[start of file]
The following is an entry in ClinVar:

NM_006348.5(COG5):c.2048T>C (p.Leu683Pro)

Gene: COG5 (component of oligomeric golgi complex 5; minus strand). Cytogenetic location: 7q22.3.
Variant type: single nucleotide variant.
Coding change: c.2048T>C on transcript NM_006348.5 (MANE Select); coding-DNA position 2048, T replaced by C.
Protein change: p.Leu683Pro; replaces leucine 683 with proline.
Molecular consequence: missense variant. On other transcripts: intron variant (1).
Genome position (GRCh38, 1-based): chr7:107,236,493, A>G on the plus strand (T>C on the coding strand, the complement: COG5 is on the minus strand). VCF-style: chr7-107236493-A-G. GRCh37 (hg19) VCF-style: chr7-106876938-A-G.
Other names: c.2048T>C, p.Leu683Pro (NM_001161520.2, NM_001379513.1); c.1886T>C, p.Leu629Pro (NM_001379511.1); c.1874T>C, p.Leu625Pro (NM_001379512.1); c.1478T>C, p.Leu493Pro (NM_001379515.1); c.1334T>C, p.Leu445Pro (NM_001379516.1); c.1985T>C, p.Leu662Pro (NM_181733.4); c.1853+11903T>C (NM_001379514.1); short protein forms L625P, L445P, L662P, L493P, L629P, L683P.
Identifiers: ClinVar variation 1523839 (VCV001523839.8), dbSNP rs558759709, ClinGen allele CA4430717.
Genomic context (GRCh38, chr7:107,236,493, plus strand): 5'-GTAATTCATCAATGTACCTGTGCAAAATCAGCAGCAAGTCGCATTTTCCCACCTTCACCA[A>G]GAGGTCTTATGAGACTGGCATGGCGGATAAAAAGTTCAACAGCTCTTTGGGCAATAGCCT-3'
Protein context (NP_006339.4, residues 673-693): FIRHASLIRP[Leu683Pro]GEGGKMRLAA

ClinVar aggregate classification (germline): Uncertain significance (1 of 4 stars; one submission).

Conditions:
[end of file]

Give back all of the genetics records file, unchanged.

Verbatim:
The following is an entry in ClinVar:

NM_006348.5(COG5):c.2048T>C (p.Leu683Pro)

Gene: COG5 (component of oligomeric golgi complex 5; minus strand). Cytogenetic location: 7q22.3.
Variant type: single nucleotide variant.
Coding change: c.2048T>C on transcript NM_006348.5 (MANE Select); coding-DNA position 2048, T replaced by C.
Protein change: p.Leu683Pro; replaces leucine 683 with proline.
Molecular consequence: missense variant. On other transcripts: intron variant (1).
Genome position (GRCh38, 1-based): chr7:107,236,493, A>G on the plus strand (T>C on the coding strand, the complement: COG5 is on the minus strand). VCF-style: chr7-107236493-A-G. GRCh37 (hg19) VCF-style: chr7-106876938-A-G.
Other names: c.2048T>C, p.Leu683Pro (NM_001161520.2, NM_001379513.1); c.1886T>C, p.Leu629Pro (NM_001379511.1); c.1874T>C, p.Leu625Pro (NM_001379512.1); c.1478T>C, p.Leu493Pro (NM_001379515.1); c.1334T>C, p.Leu445Pro (NM_001379516.1); c.1985T>C, p.Leu662Pro (NM_181733.4); c.1853+11903T>C (NM_001379514.1); short protein forms L625P, L445P, L662P, L493P, L629P, L683P.
Identifiers: ClinVar variation 1523839 (VCV001523839.8), dbSNP rs558759709, ClinGen allele CA4430717.
Genomic context (GRCh38, chr7:107,236,493, plus strand): 5'-GTAATTCATCAATGTACCTGTGCAAAATCAGCAGCAAGTCGCATTTTCCCACCTTCACCA[A>G]GAGGTCTTATGAGACTGGCATGGCGGATAAAAAGTTCAACAGCTCTTTGGGCAATAGCCT-3'
Protein context (NP_006339.4, residues 673-693): FIRHASLIRP[Leu683Pro]GEGGKMRLAA

ClinVar aggregate classification (germline): Uncertain significance (1 of 4 stars; one submission).

Conditions: